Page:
PHILIP DOSSICK

Peaches and Plumbs Booksellers

My Brilliant Career

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My Brilliant Career

6.99

This impassioned debut novel by Miles Franklin was written when its author was only 16 years old and glistens with precocious wisdom.

My Brilliant Career is a semi-autobiographical novel that features a turn-of-the-century heroine who seems to have wandered from the pages of a Louisa May Alcott novel into the Australian Outback.

Sybylla Melvyn is an Australian proto-feminist heroine, a wild and tomboyish girl who is set on having a career of some kind in the arts, much to her mother’s exasperation.

She wants to be a writer (hence the title). Never mind the fact that Sybylla has heretofore done her only writing while sitting on a tree branch, with a kitten in her lap.

She is sent away to her grandmother so as not to be a burden on her already struggling family and to learn manners. Here she meets Harry Beecham, a childhood friend whom she had not seen in years. A romance springs up but Sybylla has ambition and no interest in marriage. She finds herself torn between two things she wants dearly.

She fights to forge the brilliance of a career that may well never come—and does not within the course of the book—as she faces adversities related to her gender, class and ambition.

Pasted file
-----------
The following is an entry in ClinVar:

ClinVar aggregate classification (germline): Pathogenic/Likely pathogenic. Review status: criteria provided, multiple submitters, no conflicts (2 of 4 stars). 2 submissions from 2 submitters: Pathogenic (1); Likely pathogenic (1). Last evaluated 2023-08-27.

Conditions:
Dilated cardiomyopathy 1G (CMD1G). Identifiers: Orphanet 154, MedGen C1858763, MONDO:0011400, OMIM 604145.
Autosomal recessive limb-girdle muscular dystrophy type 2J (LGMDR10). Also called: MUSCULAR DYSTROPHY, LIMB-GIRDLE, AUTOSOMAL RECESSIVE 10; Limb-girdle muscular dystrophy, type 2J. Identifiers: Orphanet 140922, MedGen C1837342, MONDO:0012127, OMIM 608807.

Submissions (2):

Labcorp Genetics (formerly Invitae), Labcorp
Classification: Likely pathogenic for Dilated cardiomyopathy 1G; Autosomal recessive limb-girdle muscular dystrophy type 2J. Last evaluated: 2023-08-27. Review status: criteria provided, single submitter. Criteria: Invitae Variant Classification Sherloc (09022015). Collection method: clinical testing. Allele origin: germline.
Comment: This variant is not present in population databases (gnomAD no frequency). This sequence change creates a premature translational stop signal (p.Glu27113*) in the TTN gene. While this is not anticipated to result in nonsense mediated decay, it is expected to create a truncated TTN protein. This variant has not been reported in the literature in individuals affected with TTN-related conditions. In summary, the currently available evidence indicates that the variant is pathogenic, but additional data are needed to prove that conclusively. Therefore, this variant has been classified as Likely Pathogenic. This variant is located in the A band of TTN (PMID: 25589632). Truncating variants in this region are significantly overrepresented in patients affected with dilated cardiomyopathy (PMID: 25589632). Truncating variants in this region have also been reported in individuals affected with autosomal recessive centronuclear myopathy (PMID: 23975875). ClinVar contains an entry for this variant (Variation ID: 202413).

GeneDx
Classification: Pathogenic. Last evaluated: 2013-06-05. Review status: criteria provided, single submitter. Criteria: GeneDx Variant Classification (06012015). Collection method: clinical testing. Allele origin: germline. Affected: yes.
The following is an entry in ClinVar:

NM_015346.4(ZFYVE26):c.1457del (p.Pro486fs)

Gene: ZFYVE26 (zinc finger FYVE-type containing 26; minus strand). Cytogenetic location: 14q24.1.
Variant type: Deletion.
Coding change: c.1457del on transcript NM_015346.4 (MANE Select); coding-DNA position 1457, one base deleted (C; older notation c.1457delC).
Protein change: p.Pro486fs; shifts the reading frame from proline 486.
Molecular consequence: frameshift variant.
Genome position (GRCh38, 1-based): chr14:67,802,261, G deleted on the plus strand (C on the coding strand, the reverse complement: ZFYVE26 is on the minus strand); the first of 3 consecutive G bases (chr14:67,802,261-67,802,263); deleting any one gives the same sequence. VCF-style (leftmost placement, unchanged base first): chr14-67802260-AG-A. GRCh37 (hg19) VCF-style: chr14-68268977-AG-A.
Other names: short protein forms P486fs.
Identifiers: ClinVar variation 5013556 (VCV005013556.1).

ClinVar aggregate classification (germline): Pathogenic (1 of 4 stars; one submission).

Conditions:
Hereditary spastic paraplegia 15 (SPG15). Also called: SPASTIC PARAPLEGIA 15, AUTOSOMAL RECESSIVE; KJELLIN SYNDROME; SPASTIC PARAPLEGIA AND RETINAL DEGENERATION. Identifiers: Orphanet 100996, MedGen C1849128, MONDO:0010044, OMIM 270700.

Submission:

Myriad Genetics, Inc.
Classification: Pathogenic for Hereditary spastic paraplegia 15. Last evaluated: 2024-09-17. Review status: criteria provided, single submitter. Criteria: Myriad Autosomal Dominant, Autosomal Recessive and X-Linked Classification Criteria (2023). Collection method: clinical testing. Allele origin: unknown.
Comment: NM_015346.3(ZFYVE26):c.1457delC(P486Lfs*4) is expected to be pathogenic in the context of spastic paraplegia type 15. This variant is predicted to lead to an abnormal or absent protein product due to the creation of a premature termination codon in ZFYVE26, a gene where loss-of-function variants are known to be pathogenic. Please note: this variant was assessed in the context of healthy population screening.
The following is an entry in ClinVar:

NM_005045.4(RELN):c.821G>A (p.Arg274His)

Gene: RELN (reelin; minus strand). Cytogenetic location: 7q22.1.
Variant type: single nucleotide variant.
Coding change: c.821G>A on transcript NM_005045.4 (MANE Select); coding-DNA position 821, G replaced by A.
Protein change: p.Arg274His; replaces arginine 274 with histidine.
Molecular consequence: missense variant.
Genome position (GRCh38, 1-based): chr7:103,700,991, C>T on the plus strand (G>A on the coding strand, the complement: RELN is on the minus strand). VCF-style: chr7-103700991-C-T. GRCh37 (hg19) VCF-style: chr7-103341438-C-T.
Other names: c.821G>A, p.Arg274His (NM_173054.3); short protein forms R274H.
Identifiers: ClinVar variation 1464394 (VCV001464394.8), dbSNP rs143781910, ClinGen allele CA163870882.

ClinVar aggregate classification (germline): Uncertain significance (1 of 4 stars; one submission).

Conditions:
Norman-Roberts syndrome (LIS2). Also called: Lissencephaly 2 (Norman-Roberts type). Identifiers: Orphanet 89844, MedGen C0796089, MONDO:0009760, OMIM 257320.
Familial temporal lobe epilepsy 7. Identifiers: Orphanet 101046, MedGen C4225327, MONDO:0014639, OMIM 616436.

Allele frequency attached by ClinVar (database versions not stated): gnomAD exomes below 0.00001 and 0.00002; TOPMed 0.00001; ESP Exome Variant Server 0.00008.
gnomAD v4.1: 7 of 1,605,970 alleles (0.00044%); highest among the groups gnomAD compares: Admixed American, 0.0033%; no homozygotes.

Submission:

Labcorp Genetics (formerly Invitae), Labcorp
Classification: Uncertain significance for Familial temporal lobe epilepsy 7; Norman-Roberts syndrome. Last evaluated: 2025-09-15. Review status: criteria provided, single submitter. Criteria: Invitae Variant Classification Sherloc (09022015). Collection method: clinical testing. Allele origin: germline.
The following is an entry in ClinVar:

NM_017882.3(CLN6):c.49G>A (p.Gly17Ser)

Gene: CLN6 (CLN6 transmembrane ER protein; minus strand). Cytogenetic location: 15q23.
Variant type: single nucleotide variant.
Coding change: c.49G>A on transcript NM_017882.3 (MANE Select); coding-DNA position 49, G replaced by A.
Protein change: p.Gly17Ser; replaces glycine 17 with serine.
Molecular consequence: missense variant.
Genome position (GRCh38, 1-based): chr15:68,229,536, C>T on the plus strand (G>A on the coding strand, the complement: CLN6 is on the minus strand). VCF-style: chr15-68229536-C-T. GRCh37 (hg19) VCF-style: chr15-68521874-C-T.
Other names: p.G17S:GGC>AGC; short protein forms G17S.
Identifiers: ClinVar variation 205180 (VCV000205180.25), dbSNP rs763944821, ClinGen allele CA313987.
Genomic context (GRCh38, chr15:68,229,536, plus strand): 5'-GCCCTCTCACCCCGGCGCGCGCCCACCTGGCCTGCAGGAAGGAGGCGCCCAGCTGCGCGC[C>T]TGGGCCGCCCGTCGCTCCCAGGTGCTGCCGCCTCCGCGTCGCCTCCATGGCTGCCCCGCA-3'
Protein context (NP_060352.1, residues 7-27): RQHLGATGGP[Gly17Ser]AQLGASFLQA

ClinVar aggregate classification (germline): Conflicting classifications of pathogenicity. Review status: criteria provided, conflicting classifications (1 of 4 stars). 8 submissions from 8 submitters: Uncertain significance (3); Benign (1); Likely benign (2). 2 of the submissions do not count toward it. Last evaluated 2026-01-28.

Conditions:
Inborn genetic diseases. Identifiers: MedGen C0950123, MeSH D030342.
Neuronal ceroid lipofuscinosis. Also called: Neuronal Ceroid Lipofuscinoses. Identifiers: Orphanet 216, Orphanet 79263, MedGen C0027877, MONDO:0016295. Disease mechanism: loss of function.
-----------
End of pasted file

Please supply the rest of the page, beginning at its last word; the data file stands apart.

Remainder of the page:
Given that My Brilliant Career was authored decades before Virginia Woolf’s A Room of One’s Own on the other side of the globe, it’s miraculous how concurrently their arguments run. The events of the first third of the book read almost as if in response to Woolf’s thesis, wherein she ponders: What effect has poverty on writing?

The paragraph in Career that most directly proposes an answer to Woolf’s question of poverty and writing reads thusly:

“Hard graft is a great leveler. Household drudgery… and gardening soon roughen the hands and dim the outside polish. When the body is wearied with much toil the desire to cultivate the mind … is gradually wiped out.”

Sybylla is a refreshing character who questions the societal expectations of women at a time when they had few ways of being independent, especially unusual because this character was written over a century ago.

Franklin shines an intense light not only into the deep recesses of a bright young mind but on the dark corners of inequality caused by "the rope of class distinction". Indeed, the author is most powerfully brilliant when depicting those who poignantly fail to achieve their full potential.


MILES FRANKLIN (Stella Maria Sarah Miles Franklin) was born in 1879 and died in 1954. Franklin was an Australian writer and feminist best known for her novel My Brilliant Career and All That Swagger, published in 1936.

 

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